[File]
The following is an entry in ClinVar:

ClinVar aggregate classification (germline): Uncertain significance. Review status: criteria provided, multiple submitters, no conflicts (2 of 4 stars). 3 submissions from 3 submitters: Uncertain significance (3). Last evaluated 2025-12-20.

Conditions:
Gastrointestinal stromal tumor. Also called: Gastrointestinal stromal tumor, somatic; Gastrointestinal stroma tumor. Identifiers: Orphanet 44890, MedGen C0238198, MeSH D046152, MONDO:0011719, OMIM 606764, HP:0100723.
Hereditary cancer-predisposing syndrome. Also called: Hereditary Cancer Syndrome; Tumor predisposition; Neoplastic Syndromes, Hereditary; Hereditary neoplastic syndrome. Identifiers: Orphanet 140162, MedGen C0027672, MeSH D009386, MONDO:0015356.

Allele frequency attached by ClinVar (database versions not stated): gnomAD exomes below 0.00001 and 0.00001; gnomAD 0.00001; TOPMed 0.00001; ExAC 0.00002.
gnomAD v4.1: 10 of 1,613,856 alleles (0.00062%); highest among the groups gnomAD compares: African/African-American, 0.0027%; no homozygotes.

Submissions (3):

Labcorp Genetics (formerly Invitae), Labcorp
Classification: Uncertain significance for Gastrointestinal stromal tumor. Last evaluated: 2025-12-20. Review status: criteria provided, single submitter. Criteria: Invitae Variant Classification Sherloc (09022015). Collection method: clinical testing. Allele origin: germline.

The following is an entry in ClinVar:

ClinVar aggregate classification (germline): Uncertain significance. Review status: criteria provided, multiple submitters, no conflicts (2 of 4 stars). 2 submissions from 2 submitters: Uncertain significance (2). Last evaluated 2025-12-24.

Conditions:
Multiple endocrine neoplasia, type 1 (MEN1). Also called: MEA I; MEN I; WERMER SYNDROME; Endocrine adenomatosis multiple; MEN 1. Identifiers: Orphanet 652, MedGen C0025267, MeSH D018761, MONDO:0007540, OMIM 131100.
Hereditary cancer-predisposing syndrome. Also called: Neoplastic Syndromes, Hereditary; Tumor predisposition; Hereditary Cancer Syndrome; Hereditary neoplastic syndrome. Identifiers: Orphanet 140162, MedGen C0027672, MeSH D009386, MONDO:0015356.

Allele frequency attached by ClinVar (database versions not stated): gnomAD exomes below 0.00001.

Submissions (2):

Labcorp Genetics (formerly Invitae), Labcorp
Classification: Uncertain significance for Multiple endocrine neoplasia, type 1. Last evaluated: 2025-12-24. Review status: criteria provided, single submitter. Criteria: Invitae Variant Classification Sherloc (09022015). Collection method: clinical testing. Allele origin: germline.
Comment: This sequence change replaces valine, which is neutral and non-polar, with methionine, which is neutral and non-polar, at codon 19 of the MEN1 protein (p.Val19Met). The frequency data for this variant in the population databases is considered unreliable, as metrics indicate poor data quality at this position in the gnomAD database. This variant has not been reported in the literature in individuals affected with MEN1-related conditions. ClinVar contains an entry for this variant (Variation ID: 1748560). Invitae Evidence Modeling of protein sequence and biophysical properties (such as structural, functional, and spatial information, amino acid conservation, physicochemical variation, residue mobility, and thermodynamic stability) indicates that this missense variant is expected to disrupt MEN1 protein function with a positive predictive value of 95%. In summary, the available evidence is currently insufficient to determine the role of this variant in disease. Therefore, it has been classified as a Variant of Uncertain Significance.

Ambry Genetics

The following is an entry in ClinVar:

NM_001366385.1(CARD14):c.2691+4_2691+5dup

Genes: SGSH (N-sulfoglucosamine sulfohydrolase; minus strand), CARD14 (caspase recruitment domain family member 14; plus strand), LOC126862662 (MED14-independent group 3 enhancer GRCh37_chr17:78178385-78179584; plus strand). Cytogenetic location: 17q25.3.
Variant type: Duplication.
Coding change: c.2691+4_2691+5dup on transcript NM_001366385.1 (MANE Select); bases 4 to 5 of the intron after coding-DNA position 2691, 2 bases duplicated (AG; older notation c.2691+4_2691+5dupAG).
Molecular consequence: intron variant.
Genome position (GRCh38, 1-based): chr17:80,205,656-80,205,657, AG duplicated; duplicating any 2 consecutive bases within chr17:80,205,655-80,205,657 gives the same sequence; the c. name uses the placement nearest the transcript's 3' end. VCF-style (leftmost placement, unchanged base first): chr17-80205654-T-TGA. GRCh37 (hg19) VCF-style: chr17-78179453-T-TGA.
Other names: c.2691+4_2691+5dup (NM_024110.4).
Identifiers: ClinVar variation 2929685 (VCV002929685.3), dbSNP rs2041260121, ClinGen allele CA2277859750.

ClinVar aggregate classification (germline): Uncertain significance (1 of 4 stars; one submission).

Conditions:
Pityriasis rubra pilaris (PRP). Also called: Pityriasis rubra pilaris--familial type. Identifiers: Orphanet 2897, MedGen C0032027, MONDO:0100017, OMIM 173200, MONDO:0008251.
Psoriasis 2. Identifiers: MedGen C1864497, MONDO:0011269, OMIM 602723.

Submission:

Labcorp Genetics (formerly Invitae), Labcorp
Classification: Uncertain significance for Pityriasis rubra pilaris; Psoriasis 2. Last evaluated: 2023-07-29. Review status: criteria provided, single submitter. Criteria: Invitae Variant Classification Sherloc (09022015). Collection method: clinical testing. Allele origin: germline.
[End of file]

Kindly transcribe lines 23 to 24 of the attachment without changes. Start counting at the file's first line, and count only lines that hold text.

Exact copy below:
NM_001366385.1(CARD14):c.2691+4_2691+5dup

Genes: SGSH (N-sulfoglucosamine sulfohydrolase; minus strand), CARD14 (caspase recruitment domain family member 14; plus strand), LOC126862662 (MED14-independent group 3 enhancer GRCh37_chr17:78178385-78179584; plus strand). Cytogenetic location: 17q25.3.